The Associated Press has this short blurb about convictions related to the theft of the "Lydian Hoard" that had been repatriated from the Met to a small, provincial Turkish museum:
10 jailed in Turkey for stealing Croesus' treasure
The Associated Press Friday, February 13, 2009 ANKARA, Turkey:
The director of a state museum and nine others have been convicted in Turkey for stealing some of the fabled ancient treasures of King Croesus. A coin and a gold brooch in the shape of a winged sea horse were taken from a museum displaying possessions of the wealthy king of Lydia who ruled in the 6th century B.C. The ancient kingdom was in modern day western Turkey. A court in the western city of Usak says museum director Kazim Akbiyiklioglu was imprisoned on Friday for nearly 13 years for theft and embezzlement. Nine others received lesser prison terms. The treasures were replaced by fakes in 2006 and the original pieces have not been recovered. The pieces were among items smuggled out of Turkey in the 1960s and returned to the country only in 1993.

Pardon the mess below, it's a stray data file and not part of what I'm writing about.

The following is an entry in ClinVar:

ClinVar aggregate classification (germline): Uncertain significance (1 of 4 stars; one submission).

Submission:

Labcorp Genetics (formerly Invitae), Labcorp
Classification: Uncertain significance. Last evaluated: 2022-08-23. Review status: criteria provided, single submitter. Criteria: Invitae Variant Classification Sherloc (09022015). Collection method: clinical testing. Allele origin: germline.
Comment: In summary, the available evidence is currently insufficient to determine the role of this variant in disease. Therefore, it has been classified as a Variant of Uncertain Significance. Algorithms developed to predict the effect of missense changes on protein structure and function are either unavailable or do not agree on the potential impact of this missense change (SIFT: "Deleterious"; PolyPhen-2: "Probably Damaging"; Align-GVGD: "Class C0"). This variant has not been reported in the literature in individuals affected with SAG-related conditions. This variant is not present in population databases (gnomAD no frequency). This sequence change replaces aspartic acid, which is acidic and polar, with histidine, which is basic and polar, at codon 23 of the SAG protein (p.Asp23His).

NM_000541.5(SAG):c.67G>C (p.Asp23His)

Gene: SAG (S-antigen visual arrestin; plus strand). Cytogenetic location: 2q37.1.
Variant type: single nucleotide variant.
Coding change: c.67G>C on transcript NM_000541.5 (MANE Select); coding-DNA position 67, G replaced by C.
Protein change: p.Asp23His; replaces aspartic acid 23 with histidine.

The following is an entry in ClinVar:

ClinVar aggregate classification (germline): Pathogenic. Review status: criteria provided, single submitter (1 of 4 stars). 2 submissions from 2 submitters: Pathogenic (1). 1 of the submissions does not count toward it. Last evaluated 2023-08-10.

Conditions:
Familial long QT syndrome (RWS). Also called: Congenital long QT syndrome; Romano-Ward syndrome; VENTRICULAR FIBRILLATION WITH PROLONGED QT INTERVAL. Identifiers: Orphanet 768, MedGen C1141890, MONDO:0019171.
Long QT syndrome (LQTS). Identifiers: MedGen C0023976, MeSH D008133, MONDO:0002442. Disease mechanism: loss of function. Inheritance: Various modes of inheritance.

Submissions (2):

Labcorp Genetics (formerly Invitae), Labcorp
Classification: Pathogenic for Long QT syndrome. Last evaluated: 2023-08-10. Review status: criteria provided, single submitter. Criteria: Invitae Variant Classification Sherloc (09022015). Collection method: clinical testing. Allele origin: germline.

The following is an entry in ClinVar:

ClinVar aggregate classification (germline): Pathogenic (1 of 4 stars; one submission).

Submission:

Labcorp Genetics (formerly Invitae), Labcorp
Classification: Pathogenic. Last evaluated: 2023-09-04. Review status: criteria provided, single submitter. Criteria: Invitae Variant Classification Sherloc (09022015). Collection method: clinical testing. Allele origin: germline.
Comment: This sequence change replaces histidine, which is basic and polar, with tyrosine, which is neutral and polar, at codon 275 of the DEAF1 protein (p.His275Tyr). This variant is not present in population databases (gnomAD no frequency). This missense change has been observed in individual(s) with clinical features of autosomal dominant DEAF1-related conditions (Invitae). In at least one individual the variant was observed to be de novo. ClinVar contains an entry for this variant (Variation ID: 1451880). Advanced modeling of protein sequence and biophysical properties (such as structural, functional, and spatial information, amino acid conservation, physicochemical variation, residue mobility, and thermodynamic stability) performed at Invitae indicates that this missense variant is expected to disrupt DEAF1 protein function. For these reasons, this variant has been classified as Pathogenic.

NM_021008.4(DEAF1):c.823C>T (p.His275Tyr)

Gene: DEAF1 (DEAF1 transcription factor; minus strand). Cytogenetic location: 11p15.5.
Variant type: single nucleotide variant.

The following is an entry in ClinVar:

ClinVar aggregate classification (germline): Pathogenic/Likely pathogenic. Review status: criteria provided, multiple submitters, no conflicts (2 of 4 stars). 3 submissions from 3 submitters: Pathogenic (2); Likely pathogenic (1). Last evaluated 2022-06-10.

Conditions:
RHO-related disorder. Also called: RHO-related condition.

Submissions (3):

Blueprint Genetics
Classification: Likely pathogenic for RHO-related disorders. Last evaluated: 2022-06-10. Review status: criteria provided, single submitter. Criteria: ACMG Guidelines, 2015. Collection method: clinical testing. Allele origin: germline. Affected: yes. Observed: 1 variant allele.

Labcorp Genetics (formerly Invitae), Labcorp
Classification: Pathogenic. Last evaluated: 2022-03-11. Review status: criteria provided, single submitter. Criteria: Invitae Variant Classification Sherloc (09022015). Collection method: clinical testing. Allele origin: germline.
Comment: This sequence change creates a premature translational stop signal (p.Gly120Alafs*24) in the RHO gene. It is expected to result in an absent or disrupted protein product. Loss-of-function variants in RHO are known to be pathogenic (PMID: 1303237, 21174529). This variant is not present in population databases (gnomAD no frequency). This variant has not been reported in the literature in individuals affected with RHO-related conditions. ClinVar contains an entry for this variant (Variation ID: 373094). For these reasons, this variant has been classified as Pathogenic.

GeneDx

This episode was discussed in depth in Sharon Waxman's recent work, "Loot." See: http://culturalpropertyobserver.blogspot.com/2008/11/sharon-waxman-talks-about-loot.html
The story speaks for itself as does the relatively little publicity the convictions are receiving. Contrast this to the extensive front page coverage for repatriation claims against museums like the Met. The archaeological community and source countries have little incentive to publicize stories about poor stewardship of repatriated artifacts to the press. Thus, although they sometimes get reported, the coverage of them pales in comparison to that afforded to the latest claim that dealers, museums or collectors are trading in "stolen cultural patrimony." Are double standards at work here?